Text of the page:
3 Ways To Increase Your Child’s Joint Attention Skills
Joint attention. This is a term you may have heard in reference to your child’s development. But, what is it really?
What is joint attention?
Joint attention is simply the shared focus of two individuals (i.e. you and your child) on the same object of interest. This can happen when one individual alerts their communication partner to an object, usually through eye gaze and pointing. For example, you and your child are outside. You then see an airplane flying in the sky. You initiate joint attention by pointing and looking at the airplane saying “Look! An airplane!” hoping that your child will follow your gaze and point and also attend to that airplane.
Why is joint attention important?
Children on the autism spectrum often have difficulty both following joint attention and initiating this interaction with their caregivers or peers. Overall, joint attention is crucial for developing your child’s communication. It also helps develop important social skills such as bonding and seeing another’s point of view.
How to increase joint attention.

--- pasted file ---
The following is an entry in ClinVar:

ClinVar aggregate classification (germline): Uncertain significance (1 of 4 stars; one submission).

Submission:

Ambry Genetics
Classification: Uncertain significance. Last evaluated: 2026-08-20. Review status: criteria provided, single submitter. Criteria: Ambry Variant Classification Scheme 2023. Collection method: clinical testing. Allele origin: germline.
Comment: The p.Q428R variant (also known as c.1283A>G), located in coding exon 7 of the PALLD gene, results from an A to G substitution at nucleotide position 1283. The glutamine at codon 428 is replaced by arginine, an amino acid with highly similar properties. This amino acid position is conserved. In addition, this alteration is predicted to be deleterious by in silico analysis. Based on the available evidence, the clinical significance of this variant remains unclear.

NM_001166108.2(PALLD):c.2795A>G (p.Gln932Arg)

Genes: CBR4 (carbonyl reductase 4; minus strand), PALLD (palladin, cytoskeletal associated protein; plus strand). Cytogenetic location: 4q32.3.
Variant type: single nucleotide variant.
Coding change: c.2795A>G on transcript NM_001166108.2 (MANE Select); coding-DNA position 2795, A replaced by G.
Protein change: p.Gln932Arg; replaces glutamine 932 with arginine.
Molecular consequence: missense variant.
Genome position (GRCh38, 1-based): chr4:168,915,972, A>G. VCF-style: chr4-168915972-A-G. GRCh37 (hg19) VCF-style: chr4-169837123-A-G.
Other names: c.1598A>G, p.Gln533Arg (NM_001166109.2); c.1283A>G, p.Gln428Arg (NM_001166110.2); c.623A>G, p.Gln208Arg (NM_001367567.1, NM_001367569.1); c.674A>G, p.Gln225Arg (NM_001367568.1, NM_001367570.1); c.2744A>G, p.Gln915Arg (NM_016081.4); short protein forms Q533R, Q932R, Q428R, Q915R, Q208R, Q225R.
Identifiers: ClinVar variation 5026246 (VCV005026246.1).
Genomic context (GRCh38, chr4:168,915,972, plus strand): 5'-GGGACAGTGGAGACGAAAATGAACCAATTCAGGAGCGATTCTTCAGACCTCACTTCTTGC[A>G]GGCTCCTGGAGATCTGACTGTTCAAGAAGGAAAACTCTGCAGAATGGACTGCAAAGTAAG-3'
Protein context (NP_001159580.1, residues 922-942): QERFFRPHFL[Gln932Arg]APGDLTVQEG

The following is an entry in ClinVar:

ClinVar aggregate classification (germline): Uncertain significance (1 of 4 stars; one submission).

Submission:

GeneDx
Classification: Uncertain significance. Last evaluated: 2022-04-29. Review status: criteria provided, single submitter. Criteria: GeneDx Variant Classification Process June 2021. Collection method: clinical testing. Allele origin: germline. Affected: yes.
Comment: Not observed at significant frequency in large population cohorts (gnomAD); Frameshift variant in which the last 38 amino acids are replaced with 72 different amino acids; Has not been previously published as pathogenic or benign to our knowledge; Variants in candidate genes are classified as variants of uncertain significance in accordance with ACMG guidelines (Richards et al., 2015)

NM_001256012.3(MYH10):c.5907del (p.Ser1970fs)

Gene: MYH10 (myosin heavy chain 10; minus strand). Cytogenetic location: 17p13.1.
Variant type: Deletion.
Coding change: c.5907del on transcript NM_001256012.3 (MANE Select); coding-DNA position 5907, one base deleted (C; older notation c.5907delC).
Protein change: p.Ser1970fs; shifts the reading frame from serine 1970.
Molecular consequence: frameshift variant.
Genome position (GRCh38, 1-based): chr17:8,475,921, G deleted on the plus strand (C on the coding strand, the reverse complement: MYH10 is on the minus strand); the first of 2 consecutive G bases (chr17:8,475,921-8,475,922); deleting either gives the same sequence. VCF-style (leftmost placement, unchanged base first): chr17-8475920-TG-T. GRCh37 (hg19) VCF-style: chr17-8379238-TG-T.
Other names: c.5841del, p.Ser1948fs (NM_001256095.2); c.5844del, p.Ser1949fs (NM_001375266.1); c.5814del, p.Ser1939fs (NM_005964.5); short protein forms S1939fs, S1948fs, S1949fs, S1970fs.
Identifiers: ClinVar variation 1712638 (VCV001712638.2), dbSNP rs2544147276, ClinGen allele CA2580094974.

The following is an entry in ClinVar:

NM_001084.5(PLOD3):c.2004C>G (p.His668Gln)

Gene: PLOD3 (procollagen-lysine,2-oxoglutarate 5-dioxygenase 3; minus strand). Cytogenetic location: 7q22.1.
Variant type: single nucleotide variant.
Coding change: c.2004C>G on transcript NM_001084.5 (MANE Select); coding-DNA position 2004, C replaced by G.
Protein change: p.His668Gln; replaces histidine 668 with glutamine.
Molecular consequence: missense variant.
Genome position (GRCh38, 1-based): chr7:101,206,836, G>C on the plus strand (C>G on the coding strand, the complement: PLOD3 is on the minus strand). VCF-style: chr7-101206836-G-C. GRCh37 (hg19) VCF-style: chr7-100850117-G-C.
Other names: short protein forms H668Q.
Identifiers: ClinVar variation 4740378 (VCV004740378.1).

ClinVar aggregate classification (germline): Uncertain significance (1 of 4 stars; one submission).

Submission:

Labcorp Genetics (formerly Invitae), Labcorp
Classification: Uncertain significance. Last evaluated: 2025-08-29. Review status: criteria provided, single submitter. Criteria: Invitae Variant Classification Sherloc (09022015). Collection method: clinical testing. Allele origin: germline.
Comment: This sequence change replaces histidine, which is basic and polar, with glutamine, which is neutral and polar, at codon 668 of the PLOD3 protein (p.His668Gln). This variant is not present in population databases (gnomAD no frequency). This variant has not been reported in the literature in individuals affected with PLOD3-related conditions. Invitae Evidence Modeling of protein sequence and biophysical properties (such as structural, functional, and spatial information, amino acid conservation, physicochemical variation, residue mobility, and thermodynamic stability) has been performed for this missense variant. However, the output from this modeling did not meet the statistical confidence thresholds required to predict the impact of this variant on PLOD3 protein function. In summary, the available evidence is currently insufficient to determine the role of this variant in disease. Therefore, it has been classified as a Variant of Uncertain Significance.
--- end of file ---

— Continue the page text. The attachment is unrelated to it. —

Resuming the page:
Here are some ways you can work on increasing your child’s joint attention skills:
1. Be a language model.
Use gestures (i.e. pointing) along with eye gaze to show your child where you want them to look with you. A good place to start is using hand over hand teaching to help your child point to objects. You can also practice with objects or toys your child really likes.
2. Follow your child’s lead.
If your child is showing interest in a toy, you can comment “You like the bubbles!”, add a gesture by pointing to the bubbles, and then add a visual cue (point to your eyes and pretend to draw a line from your eyes to the object).
3. Incorporate your child’s routines.
One of the best ways for your child to practice joint attention is through the routines they have every day at home! This can be during brushing teeth, bath time, and eating a snack. For example, during snack time, give your child small pieces of their snack and wait for them to look at you and/or point to what they want before giving them another piece.
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By: Lauren Billingsley, M.A., CCC-SLP